It's going to be easy for people to point towards an inexperienced Jungler, but from your perspective, are recent results indicative of other teams catching up to TSM's level and rate of progress?
I definitely think Team Liquid stepped up a lot after franchising, and Cloud9 has always been a top notch organization. We made a lot of drastic roster changes heading into the 2018 season, and at the end of last year, we had to step bad back and see what we wanted to do philosophically as an org. We changed our approach a lot: we built out our own Academy team, who did really well in spring this year. This summer, we've seen a lot of talent from our players on TSM Academy as well.
As an organization in a franchised league, it's all about looking at the long-term. Before this season, we had to scramble a little bit in the off-season. We made our change in the Top Lane to BrokenBlade, who had never played in LCS before. He's gained a lot more experience now. We were figuring out our Jungler situation, and finally had to upgrade Spica.
We think a lot of these changes will pay off in the long-term, and while we had short-term expectations to qualify for Worlds, we fell a little short today.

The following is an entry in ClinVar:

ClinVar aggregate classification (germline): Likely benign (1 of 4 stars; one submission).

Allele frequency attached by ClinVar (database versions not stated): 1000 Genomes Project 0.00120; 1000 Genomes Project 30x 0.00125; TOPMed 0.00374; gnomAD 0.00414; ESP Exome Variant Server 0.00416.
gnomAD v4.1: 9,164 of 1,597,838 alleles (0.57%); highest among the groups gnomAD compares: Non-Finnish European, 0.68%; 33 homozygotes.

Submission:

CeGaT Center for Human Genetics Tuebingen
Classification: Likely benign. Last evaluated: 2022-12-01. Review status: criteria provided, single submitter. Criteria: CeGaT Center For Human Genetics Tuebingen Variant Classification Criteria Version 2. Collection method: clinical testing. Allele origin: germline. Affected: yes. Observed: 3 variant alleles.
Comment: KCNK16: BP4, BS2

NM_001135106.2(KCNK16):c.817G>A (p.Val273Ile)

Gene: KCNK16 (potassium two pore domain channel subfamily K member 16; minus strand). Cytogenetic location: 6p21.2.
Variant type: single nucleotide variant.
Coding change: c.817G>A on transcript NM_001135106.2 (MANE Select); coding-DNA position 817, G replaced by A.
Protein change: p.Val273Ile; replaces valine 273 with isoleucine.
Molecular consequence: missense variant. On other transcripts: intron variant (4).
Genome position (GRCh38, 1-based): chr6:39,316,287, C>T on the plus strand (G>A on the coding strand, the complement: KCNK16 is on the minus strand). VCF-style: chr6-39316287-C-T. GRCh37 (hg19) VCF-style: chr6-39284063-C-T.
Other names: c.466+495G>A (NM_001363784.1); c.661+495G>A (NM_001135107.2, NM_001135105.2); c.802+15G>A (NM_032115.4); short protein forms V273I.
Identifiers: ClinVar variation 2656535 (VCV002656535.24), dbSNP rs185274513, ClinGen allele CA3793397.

TSM was commended earlier this season for addressing the team's previous problems with early game passivity and a lack of proactivity in strategic approach, which seemed like something learned from missing Worlds 2018. While you may have fallen short here and missed Worlds once again, do you think there are things TSM can learn from this season?
It's really hard because a lot of takeaways might not be so visible from an outside perspective. Obviously, internally, our organization, staff, and players had the full experience of what it was like behind the scenes.